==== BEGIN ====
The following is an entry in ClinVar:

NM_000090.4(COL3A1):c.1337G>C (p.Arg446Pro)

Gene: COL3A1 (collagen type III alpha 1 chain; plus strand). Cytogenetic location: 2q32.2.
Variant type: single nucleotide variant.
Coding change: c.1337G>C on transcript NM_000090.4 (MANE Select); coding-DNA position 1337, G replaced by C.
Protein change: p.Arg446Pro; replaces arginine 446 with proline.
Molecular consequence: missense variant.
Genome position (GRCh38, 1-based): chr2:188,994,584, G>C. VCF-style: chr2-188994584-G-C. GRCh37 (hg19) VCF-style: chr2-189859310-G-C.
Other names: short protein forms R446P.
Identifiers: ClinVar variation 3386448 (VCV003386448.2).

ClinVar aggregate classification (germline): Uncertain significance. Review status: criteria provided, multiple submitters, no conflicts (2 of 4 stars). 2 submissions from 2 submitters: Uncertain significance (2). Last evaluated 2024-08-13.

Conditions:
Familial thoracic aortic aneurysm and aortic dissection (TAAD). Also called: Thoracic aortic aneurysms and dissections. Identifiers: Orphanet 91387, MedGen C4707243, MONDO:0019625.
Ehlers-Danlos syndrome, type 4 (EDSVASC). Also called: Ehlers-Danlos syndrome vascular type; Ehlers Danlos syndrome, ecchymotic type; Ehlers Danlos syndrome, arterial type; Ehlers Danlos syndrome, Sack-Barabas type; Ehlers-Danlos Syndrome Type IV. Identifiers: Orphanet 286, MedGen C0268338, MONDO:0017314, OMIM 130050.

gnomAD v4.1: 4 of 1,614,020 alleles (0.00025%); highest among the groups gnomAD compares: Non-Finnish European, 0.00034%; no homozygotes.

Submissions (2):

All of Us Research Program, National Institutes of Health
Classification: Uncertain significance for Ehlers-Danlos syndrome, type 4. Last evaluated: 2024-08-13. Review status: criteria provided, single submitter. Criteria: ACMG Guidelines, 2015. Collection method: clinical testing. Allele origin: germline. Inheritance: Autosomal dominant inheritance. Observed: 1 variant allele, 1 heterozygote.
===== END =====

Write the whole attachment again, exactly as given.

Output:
The following is an entry in ClinVar:

NM_000090.4(COL3A1):c.1337G>C (p.Arg446Pro)

Gene: COL3A1 (collagen type III alpha 1 chain; plus strand). Cytogenetic location: 2q32.2.
Variant type: single nucleotide variant.
Coding change: c.1337G>C on transcript NM_000090.4 (MANE Select); coding-DNA position 1337, G replaced by C.
Protein change: p.Arg446Pro; replaces arginine 446 with proline.
Molecular consequence: missense variant.
Genome position (GRCh38, 1-based): chr2:188,994,584, G>C. VCF-style: chr2-188994584-G-C. GRCh37 (hg19) VCF-style: chr2-189859310-G-C.
Other names: short protein forms R446P.
Identifiers: ClinVar variation 3386448 (VCV003386448.2).

ClinVar aggregate classification (germline): Uncertain significance. Review status: criteria provided, multiple submitters, no conflicts (2 of 4 stars). 2 submissions from 2 submitters: Uncertain significance (2). Last evaluated 2024-08-13.

Conditions:
Familial thoracic aortic aneurysm and aortic dissection (TAAD). Also called: Thoracic aortic aneurysms and dissections. Identifiers: Orphanet 91387, MedGen C4707243, MONDO:0019625.
Ehlers-Danlos syndrome, type 4 (EDSVASC). Also called: Ehlers-Danlos syndrome vascular type; Ehlers Danlos syndrome, ecchymotic type; Ehlers Danlos syndrome, arterial type; Ehlers Danlos syndrome, Sack-Barabas type; Ehlers-Danlos Syndrome Type IV. Identifiers: Orphanet 286, MedGen C0268338, MONDO:0017314, OMIM 130050.

gnomAD v4.1: 4 of 1,614,020 alleles (0.00025%); highest among the groups gnomAD compares: Non-Finnish European, 0.00034%; no homozygotes.

Submissions (2):

All of Us Research Program, National Institutes of Health
Classification: Uncertain significance for Ehlers-Danlos syndrome, type 4. Last evaluated: 2024-08-13. Review status: criteria provided, single submitter. Criteria: ACMG Guidelines, 2015. Collection method: clinical testing. Allele origin: germline. Inheritance: Autosomal dominant inheritance. Observed: 1 variant allele, 1 heterozygote.